Why not plant a long lived tree?
Manure mulch around established shrubs
Magnolia x soulangiana
March 5 to 12 was National Tree Week. This is an awareness week organised by the Tree council of Ireland to promote all things trees. It has been an annual event since 1985 and should be embraced and celebrated with gusto in my opinion. Where the National tree week really becomes valuable is in schools where the education of the young in tree importance will hopefully produce a generation of responsible environmentally aware adults in the future.
So what have trees ever done for us ? Well they filter air to take out carbon dioxide and other harmful gases, locking up the carbon and releasing oxygen so we can breath. Around 2500 kilograms of carbon is locked away in a hundred year old oak. A tree of that same age can produce enough oxygen in a year for the needs of two people to breath. Quite important that.
This same tree is home to two hundred and eighty different insects and a hundred different mosses and lichens. This even before you consider the use made of it by mammals and birds. Consider also long lived trees are the largest and oldest living things on the planet.
As a garden designer and avid gardener I have always been an advocate of tree planting, particularly big growing species with long life spans. While we all love our cherries, birch and rowans these are ornamental shortlived trees lasting perhaps two generations.
What is really desirable is the planting of legacy trees that will be there in 300, 400 even 500 years and longer. The planting of forests and large areas of tree planting must be left to the landowners and to the state but as gardeners we can also help and do our bit even though on the grand scale it may appear to be a drop in the ocean.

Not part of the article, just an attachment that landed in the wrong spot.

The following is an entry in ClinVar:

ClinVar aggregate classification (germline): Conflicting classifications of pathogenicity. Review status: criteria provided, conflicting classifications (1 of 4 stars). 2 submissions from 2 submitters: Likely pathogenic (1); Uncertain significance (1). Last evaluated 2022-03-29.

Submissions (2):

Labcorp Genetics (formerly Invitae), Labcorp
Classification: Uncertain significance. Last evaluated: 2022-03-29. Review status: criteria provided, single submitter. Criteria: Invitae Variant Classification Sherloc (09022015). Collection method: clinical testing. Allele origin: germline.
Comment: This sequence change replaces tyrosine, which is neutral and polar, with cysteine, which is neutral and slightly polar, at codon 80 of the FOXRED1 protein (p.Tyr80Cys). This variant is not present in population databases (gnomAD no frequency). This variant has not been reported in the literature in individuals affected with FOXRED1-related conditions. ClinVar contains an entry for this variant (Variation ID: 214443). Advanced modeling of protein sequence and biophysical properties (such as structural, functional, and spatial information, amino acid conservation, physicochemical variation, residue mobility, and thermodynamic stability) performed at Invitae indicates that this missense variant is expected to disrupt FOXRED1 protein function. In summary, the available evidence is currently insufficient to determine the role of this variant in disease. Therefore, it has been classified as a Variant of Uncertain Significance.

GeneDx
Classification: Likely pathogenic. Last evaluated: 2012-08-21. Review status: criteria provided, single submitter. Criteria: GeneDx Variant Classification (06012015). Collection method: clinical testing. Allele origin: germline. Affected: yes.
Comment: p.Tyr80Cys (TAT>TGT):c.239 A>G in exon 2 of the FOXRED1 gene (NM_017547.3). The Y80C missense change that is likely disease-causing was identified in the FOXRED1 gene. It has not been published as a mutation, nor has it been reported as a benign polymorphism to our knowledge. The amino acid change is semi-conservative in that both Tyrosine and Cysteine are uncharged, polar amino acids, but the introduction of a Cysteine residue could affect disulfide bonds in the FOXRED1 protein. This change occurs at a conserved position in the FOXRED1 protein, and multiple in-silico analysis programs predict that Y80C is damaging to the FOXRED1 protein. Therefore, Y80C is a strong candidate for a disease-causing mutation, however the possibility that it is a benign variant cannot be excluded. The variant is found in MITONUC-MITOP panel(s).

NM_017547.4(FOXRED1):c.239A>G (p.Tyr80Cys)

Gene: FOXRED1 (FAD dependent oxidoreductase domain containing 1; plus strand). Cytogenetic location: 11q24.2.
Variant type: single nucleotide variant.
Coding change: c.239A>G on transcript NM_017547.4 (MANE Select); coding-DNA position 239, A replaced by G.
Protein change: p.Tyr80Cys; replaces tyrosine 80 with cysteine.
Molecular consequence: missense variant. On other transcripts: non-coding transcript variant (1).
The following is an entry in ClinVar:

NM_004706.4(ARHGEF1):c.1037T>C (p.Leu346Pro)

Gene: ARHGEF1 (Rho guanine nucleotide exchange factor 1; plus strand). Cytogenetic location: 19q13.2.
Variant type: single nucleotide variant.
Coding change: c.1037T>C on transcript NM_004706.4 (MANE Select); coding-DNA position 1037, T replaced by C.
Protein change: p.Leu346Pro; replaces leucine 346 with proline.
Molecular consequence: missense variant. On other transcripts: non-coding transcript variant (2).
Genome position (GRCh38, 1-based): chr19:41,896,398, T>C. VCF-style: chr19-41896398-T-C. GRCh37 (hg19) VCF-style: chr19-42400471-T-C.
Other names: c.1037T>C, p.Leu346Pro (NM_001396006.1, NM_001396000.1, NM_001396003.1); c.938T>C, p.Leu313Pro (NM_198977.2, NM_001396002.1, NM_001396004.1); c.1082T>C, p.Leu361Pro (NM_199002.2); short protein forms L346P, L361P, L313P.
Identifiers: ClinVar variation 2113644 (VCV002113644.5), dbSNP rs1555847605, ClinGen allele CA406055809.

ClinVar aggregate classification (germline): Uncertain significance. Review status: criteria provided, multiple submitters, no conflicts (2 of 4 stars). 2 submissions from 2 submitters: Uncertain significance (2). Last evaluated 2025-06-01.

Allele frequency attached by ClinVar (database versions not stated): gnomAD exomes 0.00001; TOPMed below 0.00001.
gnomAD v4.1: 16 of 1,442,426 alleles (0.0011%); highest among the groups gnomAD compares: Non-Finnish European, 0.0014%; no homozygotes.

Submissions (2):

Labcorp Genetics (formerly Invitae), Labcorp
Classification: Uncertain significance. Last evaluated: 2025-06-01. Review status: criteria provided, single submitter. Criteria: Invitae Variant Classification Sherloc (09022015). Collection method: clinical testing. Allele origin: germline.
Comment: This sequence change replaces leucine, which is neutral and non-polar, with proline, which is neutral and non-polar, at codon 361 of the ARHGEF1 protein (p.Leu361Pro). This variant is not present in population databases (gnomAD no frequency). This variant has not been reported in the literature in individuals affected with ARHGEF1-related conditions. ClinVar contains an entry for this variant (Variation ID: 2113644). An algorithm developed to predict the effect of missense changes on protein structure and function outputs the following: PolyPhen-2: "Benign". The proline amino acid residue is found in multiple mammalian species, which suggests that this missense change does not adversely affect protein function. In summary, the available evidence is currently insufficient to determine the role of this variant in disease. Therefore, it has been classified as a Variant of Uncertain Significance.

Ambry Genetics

In particular is the case of Ireland's notorious ribbon development. Roads with houses strung along either side are commonplace in rural Ireland. Unfortunately so is the site of many treeless quarter to half acre sites that house these dwellings. This type of development appears, from looking at the age of the buildings, to have been popular since the 1960's.
There were obviously many reasons that this form of development was considered appropriate, economic understandably at the forefront. But what a shame it wasn't, and still isn't today, insisted upon that with every planning granted a large growing long lived tree was ordered to be planted and given a preserved status for that site. If it had today our countryside would be literally littered with fifty to sixty year old oaks, ash, beech, limes, chestnuts, pines, yews and willows for wetlands.
Every quarter acre site has room on it for one of these trees without impinging on the house or annoying the neighbours.It wouldn't have had to be natives or naturalised species either, not in a domesticated situation like that, many of which are semi town or village anyway. Lovely large non native trees like the tulip tree, Southern beech, American oaks, Asian elms and North American maples would have increased the diversity of our national tree stock.
Then when we start to lose certain trees to disease like our poor elms and now more recently the threat to our ash it doesn't leave such a gaping hole. These diseases are not spread by foreign trees but can be spread via all forms importing and trading not just the nursery trade. Dutch elm is considered to have arrived into America on infected wood used for packing cases.
But maybe we can all agree that it's not to late and if those among us that care about the environment we live in, the landscape we look at, the world our children live in start this year by planting a long lived tree species. It will be a beginning. Or is it just a utopian dream?